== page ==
FDs fetch fixed returns but you may miss the interest rate bus
May, 30th 2007
Tax saving is not only about public provident fund (PPF) or national savings certificate (NSC) anymore. It has a new dimension: Tax saver fixed deposits. As per Section 80 C of the Income tax Act, 1961, you can claim tax relief on investments up to Rs 1 lakh. In the case of a joint-holder deposit, the deduction from under Section 80C of the Act shall be available only to the first holder of the deposit.
Your funds will be locked in for five years. At present, returns on tax-saving FDs vary between 7.50%-8.25% per annum. Senior citizens usually earn 0.5% more than other depositors, like most other deposit products. The minimum and maximum investment amounts (per annum) ranges from Rs 100 up to Rs 1 lakh. However, the hitch is that the contribution will be calculated for the tax break while interest earned on deposits will be taxable. Also this fixed deposit does not allow partial/premature withdrawal. Keep this in mind when you lock in your funds for five years.
Industry experts say, it does not make financial sense for borrowers, especially now, to lock in their funds at a fixed coupon rate for five years, when the interest rates are increasing by the day. In this bargain, they may just end up losing an opportunity to earn higher returns. This may pinch your pocket even more, especially when you cannot touch this money for five years.
In a rising interest scenario, locking your funds could lead to an opportunity loss of earning higher in returns. So, blocking your money now for five years is out of question as you may miss the high interest rate bus, says Karthik Jhaveri a certified financial planner.
Earn every month from FDs
Most investors look at fixed deposits (FDs) for earning a lumpsum on maturity along with accumulated interest. But, this is just one side of the deposit. You can also opt for a monthly income option in which you earn some money from your FD at a pre-determined interest rate. On maturity, you get back your principal. Typically, this option is availed by retired individuals and senior citizens, says a chief general manger with a public sector bank.
He adds, Investors of this age profile are risk-averse. Hence, they often tend to look for fixed returns on their hard earned money. So FDs score over shares or equitylinked mutual funds for them. Moreover, they enjoy a better liquidity in the monthly option than a vanilla fixed deposit product. You can open a deposit account with a minimum amount of Rs 1,000. The tenure of this scheme ranges from 1-10 years. Interest payments are subject to tax deducted at source (TDS).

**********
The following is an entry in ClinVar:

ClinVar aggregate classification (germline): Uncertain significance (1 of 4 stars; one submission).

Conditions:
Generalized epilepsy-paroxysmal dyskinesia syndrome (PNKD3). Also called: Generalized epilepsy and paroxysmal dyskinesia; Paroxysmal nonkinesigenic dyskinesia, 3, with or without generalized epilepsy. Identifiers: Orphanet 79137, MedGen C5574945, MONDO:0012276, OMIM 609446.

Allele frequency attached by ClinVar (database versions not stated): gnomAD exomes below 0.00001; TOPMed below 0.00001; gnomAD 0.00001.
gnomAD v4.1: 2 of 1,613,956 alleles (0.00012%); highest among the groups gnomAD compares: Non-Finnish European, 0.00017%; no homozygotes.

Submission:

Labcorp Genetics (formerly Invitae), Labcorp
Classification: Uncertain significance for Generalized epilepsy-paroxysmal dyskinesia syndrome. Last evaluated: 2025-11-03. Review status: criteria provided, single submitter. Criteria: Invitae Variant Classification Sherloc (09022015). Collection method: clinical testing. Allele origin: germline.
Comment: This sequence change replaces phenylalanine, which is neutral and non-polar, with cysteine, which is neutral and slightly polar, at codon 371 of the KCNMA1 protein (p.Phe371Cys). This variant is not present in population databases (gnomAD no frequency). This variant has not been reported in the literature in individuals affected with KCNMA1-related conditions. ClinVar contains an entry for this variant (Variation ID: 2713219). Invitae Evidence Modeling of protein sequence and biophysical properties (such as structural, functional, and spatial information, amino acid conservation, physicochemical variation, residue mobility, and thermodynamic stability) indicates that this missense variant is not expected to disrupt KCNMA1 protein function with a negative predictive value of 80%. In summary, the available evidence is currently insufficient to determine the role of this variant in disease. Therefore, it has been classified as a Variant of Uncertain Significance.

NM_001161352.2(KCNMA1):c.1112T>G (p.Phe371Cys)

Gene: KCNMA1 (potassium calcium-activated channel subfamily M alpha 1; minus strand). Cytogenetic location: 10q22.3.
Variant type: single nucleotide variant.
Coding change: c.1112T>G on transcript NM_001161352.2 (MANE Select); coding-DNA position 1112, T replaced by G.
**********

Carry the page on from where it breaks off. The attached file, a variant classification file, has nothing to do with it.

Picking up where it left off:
Financial planners usually recommend Senior Citizens Saving Scheme (SCSS) or post office monthly income schemes for senior citizens.You earn an interest of 9%. You can opt for a monthly, quarterly, half-yearly or yearly income option and the lock in is for five years. On the other hand, post office monthly income schemes offer interest of 8%, which is taxable. The lock-in in this case is six years.
In case of premature withdrawal, which is possible only after a year, you are slapped a penalty of deduction of 1.5% of deposit if the withdrawal is between one and two years and 1% if it happens after two years.
In case of bank FDs, you are assured of the principal amount. The interest will be calculated at 1% below the rate applicable for the period of deposits.
In a fixed deposit, you put in a fixed amount at one go. In a recurring deposit, you have to keep putting in fixed amounts every month. But just like a FD, you earn your principal along with the interest component at maturity. If you do not have savings which allow you to make one time investment in FDs, RD is just right for you. This helps in long-term asset creation. For example, if you invest Rs 500 for a period of three years at 7.5%, you earn an interest of around Rs 2,115. So you earn a sum of around Rs 20,115 on an investment of Rs 18,000.
If you already hold a deposit/savings account with the bank, you can even opt for the auto debit mode. The minimum investment is usually Rs 100 but there is no upper limit in investing. In case of ICICI Bank, the minimum amount is kept at Rs 500. The rate of interest varies between 7 and 11% depending on the maturity period and amount invested. The tenure ranges from six months to 10 years. If you default in payment, the bank charges a default fee of Rs 1.50 for every Rs 100 per month for deposits up to five years and Rs 2 per Rs 100 in case of longer maturities. Premature withdrawal comes with a loss of interest.
Check your real returns
But amid all the attractive returns and the number crunching, it is pertinent for you to see the rising FD rates in the right light. Whether you actually stand to gain from higher returns can be assessed only if you compare the returns vis--vis with tax and inflation. Explains an economist with a foreign bank, in case of five year FDs, the post tax yield is around 5.48%. If the inflation at that time is 6%, your return falls below it. So always look at the post-tax yield and the likely inflation before you take the leap.